Hear the Conversation 23:05 – 13.2 mb mp3
“The healthcare of our athletes is very important – including their mental health,” says MSU Athletics’ lead trainer Sally Nogle. “It’s probably the best healthcare they’re ever going to have in their life because we’re readily available. They can’t stay on the field or on the court or in the pool without their health being there and allowing them to compete.”
“Does it bring balance to their life or does it make them unsettled?” adds MSU professor, researcher and neurologist Dr. David Kaufman. And he’s a team physician for Spartan Football. “The mental health aspects of sport need to be put in the forefront more and more.”
Nogle and Kaufman talk with Michigan State University President Lou Anna K. Simon and Spartans Athletic Director Mark Hollis on MSU Today. They say parents and mentors need to keep close tabs on any changes to young athletes’ physical and mental behavior and be ready to respond accordingly. If they act abnormally in anyway, they may need to be examined.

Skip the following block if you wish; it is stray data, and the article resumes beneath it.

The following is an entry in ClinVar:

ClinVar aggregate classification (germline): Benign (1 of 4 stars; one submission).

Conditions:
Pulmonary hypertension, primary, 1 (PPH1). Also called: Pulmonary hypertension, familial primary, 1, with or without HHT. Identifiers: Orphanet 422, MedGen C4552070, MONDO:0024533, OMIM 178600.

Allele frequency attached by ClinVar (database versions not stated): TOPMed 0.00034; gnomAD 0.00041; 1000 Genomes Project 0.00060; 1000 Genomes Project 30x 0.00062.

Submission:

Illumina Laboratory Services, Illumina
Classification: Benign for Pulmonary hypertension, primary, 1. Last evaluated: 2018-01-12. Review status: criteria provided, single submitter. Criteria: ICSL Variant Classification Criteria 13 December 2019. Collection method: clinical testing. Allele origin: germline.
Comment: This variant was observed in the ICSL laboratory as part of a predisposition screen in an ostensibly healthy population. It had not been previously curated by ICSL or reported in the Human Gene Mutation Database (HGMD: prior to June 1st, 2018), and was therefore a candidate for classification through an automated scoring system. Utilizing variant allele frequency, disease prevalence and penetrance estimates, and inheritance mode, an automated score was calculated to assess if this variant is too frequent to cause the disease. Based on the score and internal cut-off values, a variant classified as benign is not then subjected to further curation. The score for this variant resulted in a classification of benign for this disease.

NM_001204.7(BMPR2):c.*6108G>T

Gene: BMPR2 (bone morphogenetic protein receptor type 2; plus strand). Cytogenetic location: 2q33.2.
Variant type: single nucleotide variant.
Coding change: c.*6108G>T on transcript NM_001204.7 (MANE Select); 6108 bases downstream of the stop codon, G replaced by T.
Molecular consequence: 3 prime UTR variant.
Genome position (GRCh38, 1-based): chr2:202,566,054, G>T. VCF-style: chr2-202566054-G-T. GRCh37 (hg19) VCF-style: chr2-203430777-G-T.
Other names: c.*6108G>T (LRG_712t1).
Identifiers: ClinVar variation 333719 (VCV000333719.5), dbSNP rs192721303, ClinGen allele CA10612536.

“It’s not the old days of a trainer taping an ankle,” adds Hollis. “You have a responsibility to try to understand all aspects of their health and well-being.”
And Kaufman adds that “the introduction of more science into determinations is one of the things I’ve been most pleased to observe in my six years as a team physician. And the evolution of neuroscience is one of the most exciting things in front of us.”
President Simon mentions the promising work of Marcos Dantus and Gary Blanchard on a headband that shows the “culture of innovation at MSU where we continue to try to find ways to augment our already strong system.”
Blanchard and Dantus, with MSU’s Department of Chemistry, have invented a headband that records the severity and location of impacts on the head. This inexpensive detector allows coaches, parents and doctors to quickly decide to initiate concussion protocols at sporting events, such as football or soccer.
Nogle likes the low-tech nature of the headband. She says they aren’t sensors that cost thousands of dollars. It’s a very affordable item.
“It doesn’t make the diagnosis of concussion,” adds Kaufman. “But as an extension of the clinical exam, I believe it will be valuable.
“One of the most interesting things about working at a university is that a neurologist and an athletic trainer get in a room with two chemists and something remarkable comes out as a result.”